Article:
"ill-mannered party poopers"




84 Minutes


Sometimes a film has enough fun that you're willing to forgive and forget it's shortcomings. Such is the case with Stewart Sparke and Paul Butler's Book of Monsters, a bloody-grinned monster party that's one part Goosebumps, one part Evil Dead (with bits of Buffy the Vampire Slayer sprinkled in for good measure). Combined with an overarching plot straight out of every 90s high school comedy-drama ever made, you've got yourself a rather packed—if uneven—horror bash at hand.

Sophie's 18th birthday becomes a bloodbath when monsters descend upon her house and start to devour the party guests. The teen and her friends must soon rally together to send the party crashers back to hell.


Opening with an effectively creepy backstory, we're made to understand both the power of the book (of Monsters) and its traumatic ties to the film's lead, Sophie (Lyndsey Craine). A title cut, some character building and time skip later, we're tossed head first into a maelstrom of malevolence. One by one, demonic creatures are conjured from the other side, and one by one, Sophie's party guests are ripped to shreds.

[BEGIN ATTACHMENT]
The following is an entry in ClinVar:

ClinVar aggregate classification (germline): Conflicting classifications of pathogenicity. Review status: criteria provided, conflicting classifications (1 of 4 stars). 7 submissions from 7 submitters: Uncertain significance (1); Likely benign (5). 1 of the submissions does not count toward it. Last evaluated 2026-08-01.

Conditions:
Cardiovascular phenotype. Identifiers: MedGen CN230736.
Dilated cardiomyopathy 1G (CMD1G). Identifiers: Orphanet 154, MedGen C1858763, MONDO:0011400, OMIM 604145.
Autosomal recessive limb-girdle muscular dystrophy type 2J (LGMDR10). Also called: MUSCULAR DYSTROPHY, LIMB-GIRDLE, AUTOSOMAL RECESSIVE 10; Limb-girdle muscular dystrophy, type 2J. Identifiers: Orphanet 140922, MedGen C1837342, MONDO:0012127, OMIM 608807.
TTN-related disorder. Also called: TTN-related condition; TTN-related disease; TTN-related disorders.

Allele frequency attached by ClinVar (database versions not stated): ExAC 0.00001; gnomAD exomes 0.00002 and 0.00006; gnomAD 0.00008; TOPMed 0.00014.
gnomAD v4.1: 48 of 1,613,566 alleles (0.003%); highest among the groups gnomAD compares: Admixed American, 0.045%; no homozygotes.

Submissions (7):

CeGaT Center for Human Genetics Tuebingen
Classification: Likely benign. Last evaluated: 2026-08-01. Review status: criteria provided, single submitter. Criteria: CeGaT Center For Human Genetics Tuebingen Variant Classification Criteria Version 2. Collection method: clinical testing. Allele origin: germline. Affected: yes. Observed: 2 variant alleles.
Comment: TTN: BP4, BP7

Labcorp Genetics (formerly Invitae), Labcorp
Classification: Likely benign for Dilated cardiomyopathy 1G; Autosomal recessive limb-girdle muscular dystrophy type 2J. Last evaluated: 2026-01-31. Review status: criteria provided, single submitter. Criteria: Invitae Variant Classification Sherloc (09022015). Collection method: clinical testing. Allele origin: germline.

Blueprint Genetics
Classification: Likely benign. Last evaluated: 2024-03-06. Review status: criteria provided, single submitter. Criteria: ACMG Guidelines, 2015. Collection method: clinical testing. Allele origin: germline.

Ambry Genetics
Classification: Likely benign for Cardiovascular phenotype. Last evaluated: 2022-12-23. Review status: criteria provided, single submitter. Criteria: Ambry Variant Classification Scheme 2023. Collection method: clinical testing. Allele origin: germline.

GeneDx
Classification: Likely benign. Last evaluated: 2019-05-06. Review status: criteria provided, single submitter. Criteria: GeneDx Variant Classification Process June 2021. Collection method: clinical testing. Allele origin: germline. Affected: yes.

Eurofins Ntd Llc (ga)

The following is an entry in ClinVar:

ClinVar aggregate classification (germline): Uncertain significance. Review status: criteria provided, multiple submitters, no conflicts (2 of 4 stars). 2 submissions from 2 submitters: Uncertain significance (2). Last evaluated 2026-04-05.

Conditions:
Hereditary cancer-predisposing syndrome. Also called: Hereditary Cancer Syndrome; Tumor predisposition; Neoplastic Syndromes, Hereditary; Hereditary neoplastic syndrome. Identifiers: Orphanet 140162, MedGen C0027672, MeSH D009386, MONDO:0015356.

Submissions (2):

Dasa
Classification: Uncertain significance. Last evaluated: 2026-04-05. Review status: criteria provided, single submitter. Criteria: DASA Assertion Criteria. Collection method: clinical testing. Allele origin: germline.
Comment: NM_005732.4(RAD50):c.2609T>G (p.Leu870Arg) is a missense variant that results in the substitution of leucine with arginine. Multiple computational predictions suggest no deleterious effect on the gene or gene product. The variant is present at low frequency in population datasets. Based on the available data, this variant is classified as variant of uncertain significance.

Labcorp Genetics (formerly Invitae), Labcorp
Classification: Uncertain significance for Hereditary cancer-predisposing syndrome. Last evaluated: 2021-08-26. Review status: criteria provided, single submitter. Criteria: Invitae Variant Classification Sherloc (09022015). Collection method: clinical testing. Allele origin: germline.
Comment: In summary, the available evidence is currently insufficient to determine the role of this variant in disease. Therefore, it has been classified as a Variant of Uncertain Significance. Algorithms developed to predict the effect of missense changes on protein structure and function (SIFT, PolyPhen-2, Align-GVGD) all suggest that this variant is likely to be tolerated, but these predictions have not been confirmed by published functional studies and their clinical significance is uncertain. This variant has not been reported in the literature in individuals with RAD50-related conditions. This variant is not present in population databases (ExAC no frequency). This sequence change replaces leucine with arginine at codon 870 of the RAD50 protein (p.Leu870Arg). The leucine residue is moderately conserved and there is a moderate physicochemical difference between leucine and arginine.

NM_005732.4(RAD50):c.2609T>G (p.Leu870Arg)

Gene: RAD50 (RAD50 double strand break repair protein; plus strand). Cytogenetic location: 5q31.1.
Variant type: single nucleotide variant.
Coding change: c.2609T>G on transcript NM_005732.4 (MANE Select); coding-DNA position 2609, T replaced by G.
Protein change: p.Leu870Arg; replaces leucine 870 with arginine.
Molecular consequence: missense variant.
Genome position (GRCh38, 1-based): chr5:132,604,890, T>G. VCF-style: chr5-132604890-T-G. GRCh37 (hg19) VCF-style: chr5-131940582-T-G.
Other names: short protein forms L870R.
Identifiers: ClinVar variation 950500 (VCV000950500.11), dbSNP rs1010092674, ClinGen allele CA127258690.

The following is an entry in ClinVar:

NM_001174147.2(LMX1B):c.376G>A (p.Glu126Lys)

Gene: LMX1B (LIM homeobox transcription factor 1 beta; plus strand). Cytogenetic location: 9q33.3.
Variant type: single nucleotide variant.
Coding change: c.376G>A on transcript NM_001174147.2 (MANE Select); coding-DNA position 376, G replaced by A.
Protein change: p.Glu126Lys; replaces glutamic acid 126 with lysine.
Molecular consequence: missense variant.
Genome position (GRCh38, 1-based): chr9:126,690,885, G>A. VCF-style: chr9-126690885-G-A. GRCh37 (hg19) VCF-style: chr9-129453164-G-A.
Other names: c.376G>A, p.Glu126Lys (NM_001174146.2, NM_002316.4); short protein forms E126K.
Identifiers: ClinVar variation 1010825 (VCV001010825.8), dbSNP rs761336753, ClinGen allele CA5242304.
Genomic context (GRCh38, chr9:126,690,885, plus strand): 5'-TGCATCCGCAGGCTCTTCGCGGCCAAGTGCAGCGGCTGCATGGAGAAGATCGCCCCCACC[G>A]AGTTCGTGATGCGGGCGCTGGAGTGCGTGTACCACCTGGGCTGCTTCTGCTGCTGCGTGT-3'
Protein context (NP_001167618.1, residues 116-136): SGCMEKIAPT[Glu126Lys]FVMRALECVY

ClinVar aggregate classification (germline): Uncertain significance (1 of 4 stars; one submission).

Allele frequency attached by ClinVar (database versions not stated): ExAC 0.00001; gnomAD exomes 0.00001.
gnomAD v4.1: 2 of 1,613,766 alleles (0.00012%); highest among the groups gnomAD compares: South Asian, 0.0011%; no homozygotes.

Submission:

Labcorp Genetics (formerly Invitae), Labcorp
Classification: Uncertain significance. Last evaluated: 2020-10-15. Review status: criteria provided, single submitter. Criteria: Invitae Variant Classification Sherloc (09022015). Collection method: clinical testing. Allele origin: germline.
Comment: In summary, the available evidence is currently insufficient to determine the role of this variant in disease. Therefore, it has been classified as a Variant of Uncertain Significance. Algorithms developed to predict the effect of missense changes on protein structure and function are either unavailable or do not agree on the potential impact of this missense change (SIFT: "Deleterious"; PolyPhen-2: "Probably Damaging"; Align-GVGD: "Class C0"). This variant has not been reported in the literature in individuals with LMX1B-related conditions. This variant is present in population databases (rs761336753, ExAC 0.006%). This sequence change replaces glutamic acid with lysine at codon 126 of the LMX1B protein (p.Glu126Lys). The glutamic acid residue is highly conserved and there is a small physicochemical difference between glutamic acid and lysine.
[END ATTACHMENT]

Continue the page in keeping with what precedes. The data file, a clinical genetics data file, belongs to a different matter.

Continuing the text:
There's also some contention abound, most of which a result of the friction created between high school cliques. Popular girl, popular girl's entourage, conflicted girlfriends, free loading burn outs, and of course, the jock. But all of that is mostly overshadowed by everyone's heads being pulled from their bodies—this being Book of Monsters greatest strength. If a lighter-hearted version of Raimi's cabin horror classic sounds like fun (change the local to a suburban homestead), then you'll likely dig what's on offer here.


All manner of beasts, slayers, creatures, monsters, creeps and perverts make an appearance at the party, and all of them get their licks in to some vile degree. Teens are literally torn in half, decapitated, disemboweled, stabbed, hickeyed, oozed on, and generally made to regret their RSVP. Even better, most of the nastiness comes by way of solid practical effects (best represented in a solid display of body horror towards the film's finale), something I didn't expect given the paltry budget. So kudos to Natasha Banks, Samuel Oates, and Mark and Paul Wilkins—great work.

I say, as long as you understand what Book of Monsters actually is (an excuse to indulge in some mindless gory fun) and what it isn't (a competent teen dramedy)...good chance the titular villains won't be the only ones having a good time.